We arrived at dusk on Friday afternoon, using trusty Google Maps.  We found our accommodation with no problem. There are various types of accommodation available – check out the website here.  Our home-away-from-home was clean and well equipped.  What I found particularly lovely is a box of different toys in one of the cupboards, for those people travelling with young ‘uns, and a really cool way to play Tic-Tac-Toe, or as some others may know it, Noughts-and-Crosses.

Tic Tac Toe

We lit a fire in the small indoor fireplace, more for atmosphere, than warmth and dinner prep was begun shortly after.

Kindling

Fire

I go away every year with the same group of friends and every year is an experience because we gel as a team.  One loves to cook, others don’t mind washing or dishes and I love setting the table.  We have a silent understanding that we’re all away to relax and that there is no need to keep one another entertained.

Saturday morning after a hearty breakfast we set off to explore the farm a bit.

Area 3Area 4

It is a working dairy farm so we saw many cows.

CowsArea 2

We also got to sample the fresh farm milk because our hosts had placed a bottle in our fridge.  Soooooo creamy!

milk

There is a lovely playground for children, a delightful farm shop, a farm pool in which to cool off and activities such as archery and horse-riding, costs of which are not included in your stay.

Welcome Pack

Beautiful pastures, meadows and dams are dotted around the farm, and the dusty road is lined by tall Bluegum trees.

Road

We decided to do the Forest Walk, (which this forest lover, but not tree-hugger was happy about).

Forest Walk

It is meant to be a 5 Km circular route, with a waterfall just past halfway.  Not one of us thought to bring water, nor did we think that we would be character candidates for Kringe in ‘n Bos, volume 2.  We found the waterfall with relative ease, although the water was more of a trickle than a fall.

Waterfall

Maybe I’m biased after having seen Victoria Falls, who knows?  On the way to the waterfall, we saw a sign that read, “To Cottages/Church” and decided that this was the way home.  It may very well have been, had we not gone to the waterfall, because after circling back to get on that trail, we ended up doing almost 10 Km in total.  Catherine pretty much summed it up in a single sentence “It was fun, and then it wasn’t anymore”.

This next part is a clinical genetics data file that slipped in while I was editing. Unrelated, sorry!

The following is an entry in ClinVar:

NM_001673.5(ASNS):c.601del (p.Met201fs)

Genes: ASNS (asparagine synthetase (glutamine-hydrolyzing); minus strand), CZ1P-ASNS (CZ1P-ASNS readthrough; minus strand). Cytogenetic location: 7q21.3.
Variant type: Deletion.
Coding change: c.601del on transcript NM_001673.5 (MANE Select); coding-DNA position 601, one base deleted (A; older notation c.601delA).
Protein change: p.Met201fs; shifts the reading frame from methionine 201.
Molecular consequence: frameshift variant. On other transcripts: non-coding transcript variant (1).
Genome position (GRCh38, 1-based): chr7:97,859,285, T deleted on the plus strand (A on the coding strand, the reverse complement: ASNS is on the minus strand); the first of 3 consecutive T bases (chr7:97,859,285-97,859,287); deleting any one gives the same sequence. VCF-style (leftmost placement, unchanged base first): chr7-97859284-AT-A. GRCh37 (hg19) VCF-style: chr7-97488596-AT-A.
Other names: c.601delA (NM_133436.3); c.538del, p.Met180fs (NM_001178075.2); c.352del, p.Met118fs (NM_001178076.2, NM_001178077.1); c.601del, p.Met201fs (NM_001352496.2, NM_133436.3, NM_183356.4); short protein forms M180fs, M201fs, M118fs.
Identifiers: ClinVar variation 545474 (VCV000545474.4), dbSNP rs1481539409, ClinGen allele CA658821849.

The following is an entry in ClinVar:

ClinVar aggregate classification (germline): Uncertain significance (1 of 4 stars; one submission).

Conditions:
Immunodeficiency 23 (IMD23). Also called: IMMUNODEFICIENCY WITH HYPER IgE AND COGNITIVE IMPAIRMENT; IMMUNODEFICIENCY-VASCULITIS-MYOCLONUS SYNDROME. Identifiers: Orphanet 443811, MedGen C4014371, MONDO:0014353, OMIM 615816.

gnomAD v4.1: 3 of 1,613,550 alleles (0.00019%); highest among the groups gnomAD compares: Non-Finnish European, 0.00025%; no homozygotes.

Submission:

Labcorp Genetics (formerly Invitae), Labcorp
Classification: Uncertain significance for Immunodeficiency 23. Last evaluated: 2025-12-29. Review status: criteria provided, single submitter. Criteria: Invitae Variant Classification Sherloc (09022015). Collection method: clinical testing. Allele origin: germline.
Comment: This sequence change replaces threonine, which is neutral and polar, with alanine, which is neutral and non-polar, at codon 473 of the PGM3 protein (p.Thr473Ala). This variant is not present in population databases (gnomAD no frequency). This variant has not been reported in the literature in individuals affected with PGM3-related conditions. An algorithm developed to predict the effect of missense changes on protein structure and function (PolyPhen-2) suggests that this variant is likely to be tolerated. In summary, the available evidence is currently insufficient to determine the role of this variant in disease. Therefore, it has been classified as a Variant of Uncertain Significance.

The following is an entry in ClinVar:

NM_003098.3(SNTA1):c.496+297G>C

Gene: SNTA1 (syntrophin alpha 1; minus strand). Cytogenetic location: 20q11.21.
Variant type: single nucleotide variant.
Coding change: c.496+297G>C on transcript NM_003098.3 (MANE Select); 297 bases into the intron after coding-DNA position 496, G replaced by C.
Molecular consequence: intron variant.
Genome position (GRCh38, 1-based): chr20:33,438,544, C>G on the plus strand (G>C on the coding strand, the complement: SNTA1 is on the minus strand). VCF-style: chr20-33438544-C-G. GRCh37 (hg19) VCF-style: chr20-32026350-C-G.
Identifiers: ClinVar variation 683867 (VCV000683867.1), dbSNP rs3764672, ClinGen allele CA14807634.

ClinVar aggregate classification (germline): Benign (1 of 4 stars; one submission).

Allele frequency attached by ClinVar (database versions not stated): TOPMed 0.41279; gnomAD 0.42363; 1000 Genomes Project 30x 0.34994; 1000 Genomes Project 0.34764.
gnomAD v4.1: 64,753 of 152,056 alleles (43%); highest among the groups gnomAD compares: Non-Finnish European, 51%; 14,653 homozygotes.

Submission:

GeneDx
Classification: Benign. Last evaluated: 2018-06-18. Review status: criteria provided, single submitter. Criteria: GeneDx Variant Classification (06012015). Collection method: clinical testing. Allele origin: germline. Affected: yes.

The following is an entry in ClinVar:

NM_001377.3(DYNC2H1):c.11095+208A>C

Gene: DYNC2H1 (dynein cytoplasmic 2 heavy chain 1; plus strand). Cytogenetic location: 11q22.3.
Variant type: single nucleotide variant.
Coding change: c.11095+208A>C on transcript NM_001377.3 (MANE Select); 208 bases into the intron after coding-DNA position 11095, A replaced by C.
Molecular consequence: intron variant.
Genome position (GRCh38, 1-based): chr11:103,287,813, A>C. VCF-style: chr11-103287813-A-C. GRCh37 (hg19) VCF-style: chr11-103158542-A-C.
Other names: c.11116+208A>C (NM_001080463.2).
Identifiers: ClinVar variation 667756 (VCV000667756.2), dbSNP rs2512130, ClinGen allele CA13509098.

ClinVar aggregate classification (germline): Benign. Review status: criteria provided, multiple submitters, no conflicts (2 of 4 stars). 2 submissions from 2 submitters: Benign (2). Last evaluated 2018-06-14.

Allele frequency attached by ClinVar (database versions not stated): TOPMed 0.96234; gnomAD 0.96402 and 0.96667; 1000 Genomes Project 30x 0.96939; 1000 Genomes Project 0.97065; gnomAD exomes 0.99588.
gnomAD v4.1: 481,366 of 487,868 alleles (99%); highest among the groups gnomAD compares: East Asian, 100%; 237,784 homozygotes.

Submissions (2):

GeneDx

Mental note to self:  Do not wear jeans during a hike, regardless of the distance.

Additional note to self:  Take water, regardless of the distance.

While the distance was slightly killer, we made it and we got to see some beautiful things walk.

FeatherFungiMushrooms

Rhonda spotted a skull in a hole in the ground.  I of course immediately thought murder in the forest, but it turned out I read too many mystery novels.  The victim was a baboon. Did you see what this Enjoyer of Puns did there?  Kerryn adopted it, christening it Bobby/Bobbi (because we’re not anthropologists, so we couldn’t sex it just by looking at its orbital sockets), intent on gifting it to her Biology teacher.

Bobby

Back at the cottage we all wolfed down our lunch (tuna or ham & cheese rolls) and Kerry and I headed off to the outride we’d booked for the afternoon.  Her horse was called Striker and mine, Home James.  We had a lovely walk on the farm and again through the forest, guided by Isaac, who comes from a jockeying family and clearly loves horses.  He even showed off some of his dressage moves in one of the meadows.

We got back to the cottage and soon the fire was lit outside for a braai.  We were intent on dining al-fresco, but we found quite a few eight-legged creepy crawlies which very quickly made us rethink our plans.  This mild arachnophobe was just grateful to be inside, because even though there were spiders indoors too, they were smaller than the one that had nearly hitched a ride on me because I’d been standing too close to the wall it was on.  After dinner and washed dishes, we all checked out to Club Duvet.  The walk had tuckered us out.

Sunday morning, we headed home after another delicious breakfast, but not before stopping at Hoekwil Country Café, for something to drink.

 

Whenever I’m with Catherine I always feel the need to drink a pot of tea, preferably Earl Grey.  The friendly waitress shared a story with us about the café’s cheesecake having been voted the best cheesecake in South Africa in 2010.